Nexus IQ for Azure DevOps

Table of Contents


  1. Sign in to your Azure DevOps account at
  2. At the bottom left corner, you should see an "Organization settings" button:

  3. From the left-hand side menu choose "Extensions":

  4. Click "Browse Marketplace" button in the top right corner of the page:

  5. You're going to be redirected to the Azure DevOps Extensions marketplace
  6. Enter "Nexus IQ" in the search box and you should find the Nexus IQ extension
  7. After clicking on found Nexus IQ extension, you'll be redirected to the extension's page
  8. Click on the green "Get" button, after that the installation process will be initiated
  9. Follow the installation steps and when it is done you should see that the Nexus IQ extension is presented on the "Organization Settings" page:

Update to a New Version 

Usually, if a new version of the extension has appeared on the Azure Marketplace, it is updated automatically,
but there are some cases, when there is a change in access permissions for the extension in Azure DevOps and a user should approve that manually.
This process is easy, just go to the "Organization settings" → "Extensions" (the same menu from the "Installation" section) and in the "Installed" extension tab
you should see an "Action required" message. Click on the Nexus IQ extension and then on the "Review" button. After the last action, a menu with scope changes should appear.
Click the "Authorize" button and your extension will be updated to a new version.


Service Configuration

  1. Proceed to your project in Azure DevOps
  2. The first thing we need to configure is a connection to IQ Server
  3. Go to the "Project Settings" in the bottom left corner
  4. Choose "Service Connections" from the menu which appeared:

  5. Click "New Service Connection" button and choose "Nexus IQ" from the list of connections:

  6. Enter the URL and credentials for your Nexus IQ server in the pop-up window and click "OK" button:

YAML Pipeline Configuration

  1. Now choose "Pipelines" → "Builds" from the left-hand side menu:

  2. If you don't have it already, create a "New build pipeline":

  3. You should see the following screen now:

  4. Choose a repository where you host your project from the list above and follow the steps until the pipeline is created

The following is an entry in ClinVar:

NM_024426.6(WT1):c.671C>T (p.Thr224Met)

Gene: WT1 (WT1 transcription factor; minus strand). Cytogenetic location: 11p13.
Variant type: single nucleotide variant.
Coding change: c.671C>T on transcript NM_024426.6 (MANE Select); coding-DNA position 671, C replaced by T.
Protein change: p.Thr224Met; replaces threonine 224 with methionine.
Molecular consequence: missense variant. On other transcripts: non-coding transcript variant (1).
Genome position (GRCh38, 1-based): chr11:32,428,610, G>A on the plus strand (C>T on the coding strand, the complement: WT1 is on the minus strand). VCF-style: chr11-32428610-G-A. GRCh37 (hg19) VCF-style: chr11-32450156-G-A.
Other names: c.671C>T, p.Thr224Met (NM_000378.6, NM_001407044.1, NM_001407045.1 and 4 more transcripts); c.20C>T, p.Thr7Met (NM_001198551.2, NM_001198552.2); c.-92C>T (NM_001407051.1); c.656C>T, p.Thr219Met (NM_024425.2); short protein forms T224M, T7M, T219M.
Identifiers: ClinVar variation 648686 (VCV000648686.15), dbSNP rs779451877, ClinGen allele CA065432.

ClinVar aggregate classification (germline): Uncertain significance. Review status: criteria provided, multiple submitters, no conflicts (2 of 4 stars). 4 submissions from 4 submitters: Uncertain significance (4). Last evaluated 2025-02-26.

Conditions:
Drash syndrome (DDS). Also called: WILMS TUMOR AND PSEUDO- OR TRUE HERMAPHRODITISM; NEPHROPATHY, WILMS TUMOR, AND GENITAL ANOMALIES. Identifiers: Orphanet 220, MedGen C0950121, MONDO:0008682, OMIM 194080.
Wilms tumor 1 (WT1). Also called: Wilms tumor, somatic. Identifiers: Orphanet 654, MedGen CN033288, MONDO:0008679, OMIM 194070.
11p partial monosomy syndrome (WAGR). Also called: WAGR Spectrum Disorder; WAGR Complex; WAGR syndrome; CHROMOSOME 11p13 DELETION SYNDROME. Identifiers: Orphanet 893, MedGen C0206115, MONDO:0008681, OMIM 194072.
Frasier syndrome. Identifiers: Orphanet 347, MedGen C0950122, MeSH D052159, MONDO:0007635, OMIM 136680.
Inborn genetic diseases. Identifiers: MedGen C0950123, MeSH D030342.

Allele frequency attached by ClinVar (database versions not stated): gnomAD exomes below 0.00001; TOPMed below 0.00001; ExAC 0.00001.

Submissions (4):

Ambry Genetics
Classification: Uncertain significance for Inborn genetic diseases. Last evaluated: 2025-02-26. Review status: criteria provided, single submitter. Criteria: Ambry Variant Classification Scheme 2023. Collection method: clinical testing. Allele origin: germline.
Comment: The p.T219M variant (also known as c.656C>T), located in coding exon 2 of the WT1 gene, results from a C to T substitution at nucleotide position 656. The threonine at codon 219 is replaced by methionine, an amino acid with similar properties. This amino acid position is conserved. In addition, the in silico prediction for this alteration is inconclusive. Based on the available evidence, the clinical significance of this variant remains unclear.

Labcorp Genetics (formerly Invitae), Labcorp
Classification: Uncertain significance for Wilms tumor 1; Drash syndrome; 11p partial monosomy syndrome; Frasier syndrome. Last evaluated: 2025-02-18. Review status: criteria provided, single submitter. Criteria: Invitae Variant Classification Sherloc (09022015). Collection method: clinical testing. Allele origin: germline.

5. Now let's "Edit" a build pipeline:

  6. The last action should open an azure-pipelines.yml file
  7. Search for "Nexus IQ" in the search box on the right-hand side of the page:

  8. Click on found Nexus IQ task extension, you should see a configuration screen:

  9. Fill out all the fields in the configuration page from the above screenshot:
    1. Nexus IQ service connection (configured previously)
    2. NEW IN VERSION 1.5 Organization ID (optional): ID of the organization under which the application will be created if the automatic application creation is enabled and the application does not exist.
    3. Application ID: ID of the application to evaluate against as configured in Nexus IQ
    4. Stage: Stage in IQ for the evaluation
    5. Scan Targets: Targets to perform policy evaluation are listed as comma-separated glob patterns (more details below). E.g. **/*.jar, **/*.json
    6. Ignore IQ Server's system errors: Controls the pipeline outcome when the scan or evaluation fails to produce results for some (possibly intermittent) connection problem. Usually such a failure would result in a FAILURE of the pipeline, but ignoring system errors allows it to show as a WARNING on the pipeline. DNS and network connection failures can be ignored, but misconfiguration of Stages or Application IDs cannot be ignored.
    7. NEW IN VERSION 1.4 Enable Debug Logging: Enables debug logging for IQ policy evaluation. This should be used only to troubleshoot any problem you may have when scanning a repository.
    8. Java System Properties (Advanced): Command line arguments to alter the behavior of the JVM. e.g.
  10. Hit the "Add" button, and you should see all inputs will be reflected in the YAML file
  11. Save your build by clicking the "Save" button in the right top corner of the page:

  12. The configuration of the Nexus IQ extension is finished on this, and you can run your builds with policy evaluation in place

Scan Targets

The Scan Targets field allows for a fine-grained selection of the files against which the policy evaluation is performed. Scan targets are listed as comma-separated glob patterns. The supported glob patterns are described in the file matching patterns reference section of the Azure DevOps documentation.

The provided glob patterns are evaluated against the files located in two directories: